When I look up at the moon at night, it looks like a source of its own light just like the sun. surah 71:16 expresses this observation as:

And made the moon therein a [reflected] light and made the sun a burning lamp?

The [reflected] has been added and isn't part of the surah, so I'm looking for a surah that contains the word reflected or something similar to it.

2 Answers 2


The Quran does not explicitly say that the moon is lit by reflected sunlight. Also see related answer.


The answer of this question is yes the Qur'an describes the moon as a corpus that is lit, but no it doesn't explicitly say it is lit by reflected sunlight.

There are a couple of verses that describe the "light" or kind of lightening or illumination of the sun and the moon.

  • It is He who made the sun a shining light and the moon a derived light and determined for it phases - ... (10:5)

  • And made the moon therein a [reflected] light and made the sun a burning lamp? (71:16)

and a rather indirectly in:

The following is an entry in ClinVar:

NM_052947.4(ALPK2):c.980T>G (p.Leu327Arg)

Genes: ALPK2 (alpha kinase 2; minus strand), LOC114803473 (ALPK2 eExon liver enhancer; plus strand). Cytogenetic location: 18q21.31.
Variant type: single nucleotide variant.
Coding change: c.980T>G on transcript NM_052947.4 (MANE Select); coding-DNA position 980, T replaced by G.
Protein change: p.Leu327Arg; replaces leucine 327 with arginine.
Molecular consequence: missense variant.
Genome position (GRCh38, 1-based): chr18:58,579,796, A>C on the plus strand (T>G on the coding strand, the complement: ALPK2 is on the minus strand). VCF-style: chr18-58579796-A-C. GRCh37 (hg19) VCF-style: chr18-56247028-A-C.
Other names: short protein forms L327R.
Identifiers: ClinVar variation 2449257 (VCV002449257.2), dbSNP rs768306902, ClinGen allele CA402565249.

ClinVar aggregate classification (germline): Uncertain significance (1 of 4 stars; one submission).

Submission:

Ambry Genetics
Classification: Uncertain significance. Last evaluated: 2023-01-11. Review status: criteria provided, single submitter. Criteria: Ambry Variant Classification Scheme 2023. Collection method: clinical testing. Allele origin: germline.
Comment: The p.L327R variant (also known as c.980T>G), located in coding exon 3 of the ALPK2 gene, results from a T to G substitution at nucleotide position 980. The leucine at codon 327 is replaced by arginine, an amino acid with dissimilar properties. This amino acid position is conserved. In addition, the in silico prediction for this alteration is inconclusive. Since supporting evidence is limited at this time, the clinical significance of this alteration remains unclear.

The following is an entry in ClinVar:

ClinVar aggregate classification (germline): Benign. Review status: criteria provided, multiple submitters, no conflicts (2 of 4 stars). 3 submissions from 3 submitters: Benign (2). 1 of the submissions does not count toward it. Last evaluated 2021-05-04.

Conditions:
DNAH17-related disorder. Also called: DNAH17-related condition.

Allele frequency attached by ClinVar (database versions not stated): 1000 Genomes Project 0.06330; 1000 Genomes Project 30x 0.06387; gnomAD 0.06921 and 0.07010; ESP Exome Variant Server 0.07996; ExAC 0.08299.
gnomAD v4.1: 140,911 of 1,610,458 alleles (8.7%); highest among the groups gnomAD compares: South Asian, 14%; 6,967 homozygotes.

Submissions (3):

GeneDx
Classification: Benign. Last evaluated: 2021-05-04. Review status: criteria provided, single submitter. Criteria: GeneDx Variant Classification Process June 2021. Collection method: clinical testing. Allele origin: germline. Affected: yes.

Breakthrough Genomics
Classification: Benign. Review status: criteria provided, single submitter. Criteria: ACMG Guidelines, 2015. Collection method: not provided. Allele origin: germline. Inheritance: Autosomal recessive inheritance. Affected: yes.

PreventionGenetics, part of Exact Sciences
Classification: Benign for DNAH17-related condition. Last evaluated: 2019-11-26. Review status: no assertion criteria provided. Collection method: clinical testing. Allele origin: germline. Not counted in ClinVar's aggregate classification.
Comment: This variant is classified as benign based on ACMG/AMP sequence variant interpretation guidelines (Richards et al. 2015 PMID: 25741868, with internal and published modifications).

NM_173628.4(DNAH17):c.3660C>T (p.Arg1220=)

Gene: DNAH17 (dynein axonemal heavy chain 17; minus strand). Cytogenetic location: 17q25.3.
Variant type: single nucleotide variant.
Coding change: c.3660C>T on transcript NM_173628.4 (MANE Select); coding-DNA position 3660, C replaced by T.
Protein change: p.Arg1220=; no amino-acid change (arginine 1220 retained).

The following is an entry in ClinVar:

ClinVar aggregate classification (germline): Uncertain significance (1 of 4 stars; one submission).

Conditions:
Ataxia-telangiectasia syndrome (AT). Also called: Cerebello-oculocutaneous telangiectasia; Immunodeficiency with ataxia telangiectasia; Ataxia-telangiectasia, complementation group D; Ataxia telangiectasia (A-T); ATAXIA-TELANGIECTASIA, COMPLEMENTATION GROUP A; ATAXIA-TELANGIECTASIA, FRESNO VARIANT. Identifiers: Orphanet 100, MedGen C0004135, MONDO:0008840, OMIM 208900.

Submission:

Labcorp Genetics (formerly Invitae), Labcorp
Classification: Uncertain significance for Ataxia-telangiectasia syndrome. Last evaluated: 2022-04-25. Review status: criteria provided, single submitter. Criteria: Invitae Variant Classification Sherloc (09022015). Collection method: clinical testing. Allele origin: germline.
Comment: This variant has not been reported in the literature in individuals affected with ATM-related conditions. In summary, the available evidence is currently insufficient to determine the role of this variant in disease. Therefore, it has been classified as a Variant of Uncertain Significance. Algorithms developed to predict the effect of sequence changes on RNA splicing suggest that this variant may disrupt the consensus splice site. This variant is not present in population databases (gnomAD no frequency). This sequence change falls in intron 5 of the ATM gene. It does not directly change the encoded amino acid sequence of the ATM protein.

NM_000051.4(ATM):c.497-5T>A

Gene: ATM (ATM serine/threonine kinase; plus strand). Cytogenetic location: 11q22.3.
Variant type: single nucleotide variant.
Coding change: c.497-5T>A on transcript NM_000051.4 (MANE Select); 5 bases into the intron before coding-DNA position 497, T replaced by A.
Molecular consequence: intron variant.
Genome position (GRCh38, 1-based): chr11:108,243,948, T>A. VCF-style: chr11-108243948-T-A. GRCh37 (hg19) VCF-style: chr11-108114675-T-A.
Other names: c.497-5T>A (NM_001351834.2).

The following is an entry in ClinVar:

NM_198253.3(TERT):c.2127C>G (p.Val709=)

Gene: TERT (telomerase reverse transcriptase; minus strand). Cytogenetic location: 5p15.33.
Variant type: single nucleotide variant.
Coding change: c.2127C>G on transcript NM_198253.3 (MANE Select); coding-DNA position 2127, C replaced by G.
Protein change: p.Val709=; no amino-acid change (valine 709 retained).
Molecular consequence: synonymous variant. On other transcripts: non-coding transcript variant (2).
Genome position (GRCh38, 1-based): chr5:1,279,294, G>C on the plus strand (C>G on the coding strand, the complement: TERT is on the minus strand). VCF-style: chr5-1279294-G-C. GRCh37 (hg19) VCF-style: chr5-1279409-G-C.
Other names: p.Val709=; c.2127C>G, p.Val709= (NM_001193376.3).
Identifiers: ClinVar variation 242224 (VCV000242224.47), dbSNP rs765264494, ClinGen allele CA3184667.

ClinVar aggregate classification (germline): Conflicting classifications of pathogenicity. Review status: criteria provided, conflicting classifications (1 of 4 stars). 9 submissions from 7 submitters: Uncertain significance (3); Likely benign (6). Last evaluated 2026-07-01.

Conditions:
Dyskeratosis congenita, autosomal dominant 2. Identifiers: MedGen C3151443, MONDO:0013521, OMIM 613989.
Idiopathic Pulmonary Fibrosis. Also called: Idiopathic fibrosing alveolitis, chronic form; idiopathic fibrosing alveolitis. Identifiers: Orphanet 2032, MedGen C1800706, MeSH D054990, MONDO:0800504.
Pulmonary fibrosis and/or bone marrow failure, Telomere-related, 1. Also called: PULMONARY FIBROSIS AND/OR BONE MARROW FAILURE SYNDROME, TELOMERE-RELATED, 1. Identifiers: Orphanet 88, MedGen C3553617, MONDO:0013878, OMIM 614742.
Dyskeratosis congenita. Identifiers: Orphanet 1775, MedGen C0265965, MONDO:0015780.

• And constructed above you seven strong [heavens] (12) And made [therein] a burning lamp (78:12-13)

In these verses the attribute or example of the moon was that of a النور (an-Nur) which refers in Arabic to anything that is opposed to darkness (ضدّ الظُّلمة ) and anything that makes things visible (Source: معجم المعاني الجامع - ما يُبَيِّن الأشْياءَ ويُرِي الأبْصَارَ حقيقتها ).
While the sun has been named الضياء (a-Dyaa' coming from ad-Daw'u الضوء which is a synonym of an-Nur at least when we don't want to be too specific ) and السراج (as-Siraj) which actually is an oil lamp (that gives light). Note that the term ad-Diya' refers toa source of light or something that gives light!

Here a statement from the dictionary قاموس المعجم الوسيط

الضَّوْءُ : النُّورُ . وهما مُتَرَادِفانِ ، أَو الضوءُ أَقوى وأَسطعُ من النورِ ، أَو الضوء لما بالذاتِ كضوءِ الشمس والنارِ ، والنورُ لما بالعَرَضِ والاكتساب من جسم آخر

Ad-Daw'u: an-Nur and they are synonyms or ad-Daw'(u) is stronger and brighter than an-Nur or ad-Daw'(u) refers to anything that gives a light byitself like the sun and the fire while an-Nur appears as giving light or reflects it from another source (corpus).

The Qur'an therefore makes a distinction between sun and moon saying the sun is a source of light while the moon is a corpus that appears as giving light or reflects light, but it does not say that the reflected light actually is sunlight.

You must log in to answer this question.

Not the answer you're looking for? Browse other questions tagged .